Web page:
Adding further to our cautious outlook is the fact that, despite clear signs of the global economy being impacted by higher interest rates, equities have risen back to valuation levels that are around one standard deviation above the long-term average since 1995. This naturally lowers the long-term risk-reward ratio in equities.
The green transformation is squeezed by higher bond yields and geopolitics
As stated in our introduction to this Quarterly Outlook, real interest rates are too high to support the green transformation, acceptable living costs for new home buyers, and consumers with low savings rates using credit to consume. The higher interest rates and higher commodity prices have drastically altered the assumptions behind offshore wind power, which was otherwise seen as one of the key energy sources to deliver on the green transformation. Many offshore wind projects in the global pipeline were negotiated on assumptions of permanently low interest rates and cheap industrial metals.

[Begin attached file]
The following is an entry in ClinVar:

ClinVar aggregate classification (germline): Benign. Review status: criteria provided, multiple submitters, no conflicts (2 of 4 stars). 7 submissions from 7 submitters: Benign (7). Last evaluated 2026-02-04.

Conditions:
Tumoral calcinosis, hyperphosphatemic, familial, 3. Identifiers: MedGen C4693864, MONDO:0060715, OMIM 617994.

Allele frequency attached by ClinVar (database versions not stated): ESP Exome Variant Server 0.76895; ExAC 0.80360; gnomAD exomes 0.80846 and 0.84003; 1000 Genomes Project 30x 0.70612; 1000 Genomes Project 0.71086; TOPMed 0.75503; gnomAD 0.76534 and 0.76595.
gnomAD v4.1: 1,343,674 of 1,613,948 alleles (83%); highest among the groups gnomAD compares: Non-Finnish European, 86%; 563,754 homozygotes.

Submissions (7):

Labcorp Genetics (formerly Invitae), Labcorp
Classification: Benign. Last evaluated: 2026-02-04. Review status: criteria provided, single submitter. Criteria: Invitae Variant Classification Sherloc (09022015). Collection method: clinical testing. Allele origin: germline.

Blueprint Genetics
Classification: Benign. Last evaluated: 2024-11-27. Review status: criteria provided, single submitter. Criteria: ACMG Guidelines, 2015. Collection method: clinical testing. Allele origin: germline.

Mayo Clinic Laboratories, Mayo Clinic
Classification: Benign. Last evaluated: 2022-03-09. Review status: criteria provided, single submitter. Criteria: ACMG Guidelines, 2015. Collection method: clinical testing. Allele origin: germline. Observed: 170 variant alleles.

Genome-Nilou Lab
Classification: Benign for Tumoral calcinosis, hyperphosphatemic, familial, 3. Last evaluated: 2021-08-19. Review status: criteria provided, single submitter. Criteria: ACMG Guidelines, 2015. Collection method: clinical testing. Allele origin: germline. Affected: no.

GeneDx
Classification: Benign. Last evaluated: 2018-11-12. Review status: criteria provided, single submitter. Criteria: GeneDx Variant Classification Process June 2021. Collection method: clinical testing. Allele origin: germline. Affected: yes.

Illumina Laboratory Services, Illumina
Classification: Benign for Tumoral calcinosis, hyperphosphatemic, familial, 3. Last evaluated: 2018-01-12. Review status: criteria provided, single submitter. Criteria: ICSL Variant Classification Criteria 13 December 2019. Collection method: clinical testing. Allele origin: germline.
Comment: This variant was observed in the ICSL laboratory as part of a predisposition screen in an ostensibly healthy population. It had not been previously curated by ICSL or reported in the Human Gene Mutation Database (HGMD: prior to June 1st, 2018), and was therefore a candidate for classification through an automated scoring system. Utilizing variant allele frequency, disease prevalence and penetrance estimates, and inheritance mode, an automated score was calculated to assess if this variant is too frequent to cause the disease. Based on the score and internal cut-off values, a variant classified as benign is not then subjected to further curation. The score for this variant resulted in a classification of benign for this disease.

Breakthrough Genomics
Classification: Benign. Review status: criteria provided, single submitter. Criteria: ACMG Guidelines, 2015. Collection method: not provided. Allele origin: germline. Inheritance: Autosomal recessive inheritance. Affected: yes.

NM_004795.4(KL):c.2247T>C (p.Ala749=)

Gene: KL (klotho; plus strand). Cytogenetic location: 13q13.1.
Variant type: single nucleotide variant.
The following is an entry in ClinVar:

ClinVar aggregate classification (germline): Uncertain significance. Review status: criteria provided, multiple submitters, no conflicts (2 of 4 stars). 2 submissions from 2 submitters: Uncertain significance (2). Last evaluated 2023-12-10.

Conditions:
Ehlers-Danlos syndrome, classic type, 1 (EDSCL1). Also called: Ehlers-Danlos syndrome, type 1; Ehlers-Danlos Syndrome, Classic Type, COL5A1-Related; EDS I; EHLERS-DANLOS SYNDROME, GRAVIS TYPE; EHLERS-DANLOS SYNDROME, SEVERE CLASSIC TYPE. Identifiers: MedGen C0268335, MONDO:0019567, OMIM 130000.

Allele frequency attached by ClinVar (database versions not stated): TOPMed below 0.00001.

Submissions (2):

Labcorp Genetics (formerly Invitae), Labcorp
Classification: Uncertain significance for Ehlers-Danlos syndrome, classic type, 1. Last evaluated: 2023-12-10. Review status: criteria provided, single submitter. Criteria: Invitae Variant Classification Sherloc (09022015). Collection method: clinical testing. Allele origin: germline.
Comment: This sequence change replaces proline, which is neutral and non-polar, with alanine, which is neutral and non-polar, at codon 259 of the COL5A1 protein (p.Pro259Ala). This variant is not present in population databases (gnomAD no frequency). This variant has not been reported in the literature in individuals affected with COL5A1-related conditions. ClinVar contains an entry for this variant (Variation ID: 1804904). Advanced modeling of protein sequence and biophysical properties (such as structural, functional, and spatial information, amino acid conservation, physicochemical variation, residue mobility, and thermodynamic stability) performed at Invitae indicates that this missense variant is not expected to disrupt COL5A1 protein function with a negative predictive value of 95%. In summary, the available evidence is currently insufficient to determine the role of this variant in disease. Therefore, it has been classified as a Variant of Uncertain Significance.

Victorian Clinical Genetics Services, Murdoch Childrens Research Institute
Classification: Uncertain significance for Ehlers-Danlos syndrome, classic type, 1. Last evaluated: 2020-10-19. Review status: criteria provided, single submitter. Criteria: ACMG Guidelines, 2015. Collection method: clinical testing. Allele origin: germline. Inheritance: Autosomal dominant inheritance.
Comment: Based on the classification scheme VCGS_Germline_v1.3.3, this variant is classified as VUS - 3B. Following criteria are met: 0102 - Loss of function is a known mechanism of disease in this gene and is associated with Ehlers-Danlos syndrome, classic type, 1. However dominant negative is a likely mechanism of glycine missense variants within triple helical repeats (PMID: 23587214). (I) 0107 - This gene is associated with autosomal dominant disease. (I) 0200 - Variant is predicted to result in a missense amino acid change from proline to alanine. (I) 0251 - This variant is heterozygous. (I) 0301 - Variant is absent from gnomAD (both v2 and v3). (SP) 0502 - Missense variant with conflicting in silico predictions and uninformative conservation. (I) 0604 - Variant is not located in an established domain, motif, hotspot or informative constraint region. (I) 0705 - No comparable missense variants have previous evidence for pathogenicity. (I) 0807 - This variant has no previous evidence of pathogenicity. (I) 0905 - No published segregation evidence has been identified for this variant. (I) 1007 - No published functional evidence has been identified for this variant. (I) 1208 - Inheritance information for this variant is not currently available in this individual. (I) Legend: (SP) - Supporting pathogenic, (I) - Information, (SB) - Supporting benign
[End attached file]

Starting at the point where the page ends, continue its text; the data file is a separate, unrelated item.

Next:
As the world has turned upside down after the pandemic and Russia’s invasion of Ukraine, these projects are no longer viable, forcing Orsted, the world’s leading offshore wind developer, to take significant write-downs. Siemens Energy has struggled with faulty designs on its wind turbines, taking significant charges, and Vestas, the world’s largest wind turbine manufacturer, has seen its business stagnating. However, it is not only wind, but all things related to the green transformation that have been hit hard by the changing landscape. The three worst-performing theme baskets over the past year are renewable energy, green transformation and energy storage.